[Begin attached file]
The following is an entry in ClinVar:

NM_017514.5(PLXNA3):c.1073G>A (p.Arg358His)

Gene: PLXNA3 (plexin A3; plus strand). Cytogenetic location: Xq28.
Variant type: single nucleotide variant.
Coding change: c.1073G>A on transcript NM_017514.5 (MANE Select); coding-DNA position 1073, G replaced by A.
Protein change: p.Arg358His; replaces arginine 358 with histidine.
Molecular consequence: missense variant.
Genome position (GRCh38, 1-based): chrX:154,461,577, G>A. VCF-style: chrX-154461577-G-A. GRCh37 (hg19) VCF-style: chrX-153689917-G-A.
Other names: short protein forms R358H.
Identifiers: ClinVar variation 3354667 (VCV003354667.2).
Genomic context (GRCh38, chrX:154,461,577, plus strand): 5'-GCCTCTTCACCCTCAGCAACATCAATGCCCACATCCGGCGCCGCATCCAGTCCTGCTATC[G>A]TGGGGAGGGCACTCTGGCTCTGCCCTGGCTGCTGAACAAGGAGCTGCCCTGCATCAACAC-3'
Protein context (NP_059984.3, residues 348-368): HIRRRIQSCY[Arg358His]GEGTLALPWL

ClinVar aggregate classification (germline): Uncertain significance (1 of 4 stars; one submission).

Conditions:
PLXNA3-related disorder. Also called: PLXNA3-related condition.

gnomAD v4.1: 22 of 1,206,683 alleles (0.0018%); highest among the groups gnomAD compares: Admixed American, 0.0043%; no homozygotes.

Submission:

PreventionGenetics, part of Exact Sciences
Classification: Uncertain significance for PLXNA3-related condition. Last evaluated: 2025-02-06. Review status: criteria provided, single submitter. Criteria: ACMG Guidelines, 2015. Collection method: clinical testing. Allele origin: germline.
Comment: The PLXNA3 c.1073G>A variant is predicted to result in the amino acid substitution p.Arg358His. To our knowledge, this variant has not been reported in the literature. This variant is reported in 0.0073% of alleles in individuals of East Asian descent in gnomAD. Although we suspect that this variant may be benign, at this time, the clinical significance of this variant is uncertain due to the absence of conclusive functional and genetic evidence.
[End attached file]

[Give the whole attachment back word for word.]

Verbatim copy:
The following is an entry in ClinVar:

NM_017514.5(PLXNA3):c.1073G>A (p.Arg358His)

Gene: PLXNA3 (plexin A3; plus strand). Cytogenetic location: Xq28.
Variant type: single nucleotide variant.
Coding change: c.1073G>A on transcript NM_017514.5 (MANE Select); coding-DNA position 1073, G replaced by A.
Protein change: p.Arg358His; replaces arginine 358 with histidine.
Molecular consequence: missense variant.
Genome position (GRCh38, 1-based): chrX:154,461,577, G>A. VCF-style: chrX-154461577-G-A. GRCh37 (hg19) VCF-style: chrX-153689917-G-A.
Other names: short protein forms R358H.
Identifiers: ClinVar variation 3354667 (VCV003354667.2).
Genomic context (GRCh38, chrX:154,461,577, plus strand): 5'-GCCTCTTCACCCTCAGCAACATCAATGCCCACATCCGGCGCCGCATCCAGTCCTGCTATC[G>A]TGGGGAGGGCACTCTGGCTCTGCCCTGGCTGCTGAACAAGGAGCTGCCCTGCATCAACAC-3'
Protein context (NP_059984.3, residues 348-368): HIRRRIQSCY[Arg358His]GEGTLALPWL

ClinVar aggregate classification (germline): Uncertain significance (1 of 4 stars; one submission).

Conditions:
PLXNA3-related disorder. Also called: PLXNA3-related condition.

gnomAD v4.1: 22 of 1,206,683 alleles (0.0018%); highest among the groups gnomAD compares: Admixed American, 0.0043%; no homozygotes.

Submission:

PreventionGenetics, part of Exact Sciences
Classification: Uncertain significance for PLXNA3-related condition. Last evaluated: 2025-02-06. Review status: criteria provided, single submitter. Criteria: ACMG Guidelines, 2015. Collection method: clinical testing. Allele origin: germline.
Comment: The PLXNA3 c.1073G>A variant is predicted to result in the amino acid substitution p.Arg358His. To our knowledge, this variant has not been reported in the literature. This variant is reported in 0.0073% of alleles in individuals of East Asian descent in gnomAD. Although we suspect that this variant may be benign, at this time, the clinical significance of this variant is uncertain due to the absence of conclusive functional and genetic evidence.